"Oh, okay, and how big is it going to be?"

"Well, it could be five feet, could be eight feet."

"Wow! That's big time destruction."

So how many hundreds of thousands did they relocate in Japan? (interruption) Two hundred thousand? Is that all they cared about? They only cared to get 200,000 out of the way in Japan? They must have been people that worked for Toyota. (laughing) Oh, by the way, there's poll data out on that. Let's see. Where is it? Hang on. Yeah. This is not good. After the Toyota execs came to town and did basically hari-kari, it didn't help. (sigh) It's sad. "The warning was ominous, its predictions dire: Oceanographers," not to be confused with climate scientists, "issued a bulletin telling Hawaii and other Pacific islands that a killer wave was heading their way with terrifying force and that 'urgent action should be taken to protect lives and property.'" Now, Kathryn's parents live out there, and it's like nine o'clock Saturday morning here and four o'clock out there, and Kathryn said, "Do you think I should call my parents and wake 'em up and warn 'em about this?"

I said, "No, don't do that. They're going to start sending out sirens at six o'clock. Kathryn, I wouldn't even evacuate. This is bogus." I could tell it was bogus from the moment I started hearing about it. Trust me, my instincts, because, folks, this is a teachable moment. We live in a crisis and panic culture, where virtually getting up every day is deadly. Going to bed is deadly! Being awake during the day is deadly. Everything is deadly! There is a panic-crisis culture that has overtaken it. It has been led, and is being perpetuated by, the "scientific community." I got so many different explanations of what a tsunami was that I'm more confused than ever now.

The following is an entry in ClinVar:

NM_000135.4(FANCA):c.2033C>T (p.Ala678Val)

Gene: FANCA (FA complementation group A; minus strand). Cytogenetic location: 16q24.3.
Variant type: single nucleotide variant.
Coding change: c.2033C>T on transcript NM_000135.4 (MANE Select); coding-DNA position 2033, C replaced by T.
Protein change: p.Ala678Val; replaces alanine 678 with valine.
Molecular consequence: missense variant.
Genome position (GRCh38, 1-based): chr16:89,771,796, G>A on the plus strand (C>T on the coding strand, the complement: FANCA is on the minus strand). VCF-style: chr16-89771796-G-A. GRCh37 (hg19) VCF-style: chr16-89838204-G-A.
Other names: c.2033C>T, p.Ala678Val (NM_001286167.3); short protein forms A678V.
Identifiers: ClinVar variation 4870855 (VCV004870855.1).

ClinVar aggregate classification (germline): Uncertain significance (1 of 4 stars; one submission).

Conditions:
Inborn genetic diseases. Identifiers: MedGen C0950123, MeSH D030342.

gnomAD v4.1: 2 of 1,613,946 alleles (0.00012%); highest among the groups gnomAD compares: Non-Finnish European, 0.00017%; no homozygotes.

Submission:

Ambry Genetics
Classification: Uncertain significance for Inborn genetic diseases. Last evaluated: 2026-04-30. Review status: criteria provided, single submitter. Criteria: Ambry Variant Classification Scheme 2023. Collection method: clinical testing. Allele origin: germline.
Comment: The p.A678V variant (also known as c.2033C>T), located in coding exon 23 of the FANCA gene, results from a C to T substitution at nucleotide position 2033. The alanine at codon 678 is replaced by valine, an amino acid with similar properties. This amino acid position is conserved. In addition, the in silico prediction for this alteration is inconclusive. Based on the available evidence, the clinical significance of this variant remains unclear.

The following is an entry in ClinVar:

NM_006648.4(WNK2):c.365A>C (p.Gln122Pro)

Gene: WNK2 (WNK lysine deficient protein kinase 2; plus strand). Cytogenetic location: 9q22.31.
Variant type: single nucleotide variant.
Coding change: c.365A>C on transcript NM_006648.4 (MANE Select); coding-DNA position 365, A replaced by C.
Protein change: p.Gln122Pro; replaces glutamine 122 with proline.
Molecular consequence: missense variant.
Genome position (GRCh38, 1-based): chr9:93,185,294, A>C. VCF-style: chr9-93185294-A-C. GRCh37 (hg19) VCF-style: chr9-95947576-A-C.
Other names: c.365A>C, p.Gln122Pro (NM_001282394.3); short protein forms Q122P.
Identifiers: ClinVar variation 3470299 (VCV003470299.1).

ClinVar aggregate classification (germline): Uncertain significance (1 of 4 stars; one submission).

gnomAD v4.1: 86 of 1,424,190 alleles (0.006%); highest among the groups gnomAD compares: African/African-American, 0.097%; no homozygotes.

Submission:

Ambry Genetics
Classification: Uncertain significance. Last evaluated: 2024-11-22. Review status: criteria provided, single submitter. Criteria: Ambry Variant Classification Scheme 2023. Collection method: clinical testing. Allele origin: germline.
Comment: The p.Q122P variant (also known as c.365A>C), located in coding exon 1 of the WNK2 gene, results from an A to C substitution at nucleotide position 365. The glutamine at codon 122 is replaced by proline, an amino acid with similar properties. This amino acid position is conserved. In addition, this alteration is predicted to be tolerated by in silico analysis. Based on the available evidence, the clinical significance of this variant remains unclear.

When really confused me was when they said, "Well, you can't see it."

"Well then what the hell are all these TV cameras up there showing us the ocean for? What are all these poor people who have been evacuated sitting up there sweating themselves silly looking at it if you can't see it?"

"Well, you can't see it, Mr. Viewer, but it will be destructive. I mean, it's a massive wave!"

"Really? Could somebody not train a satellite over the Pacific Ocean and show us this thing? Were there no cruise ships out there with cell phones or satellite phones that could call and say, 'Yeah, we're riding a wave! It's a huge!' Were there not airplanes flying back and forth that coulda given us eyewitness views?"

"No, Mr. Viewer, you can't see the tsunami. The tsunami is below the surface. In fact, the safest place to be in a tsunami is out on your boat in the ocean."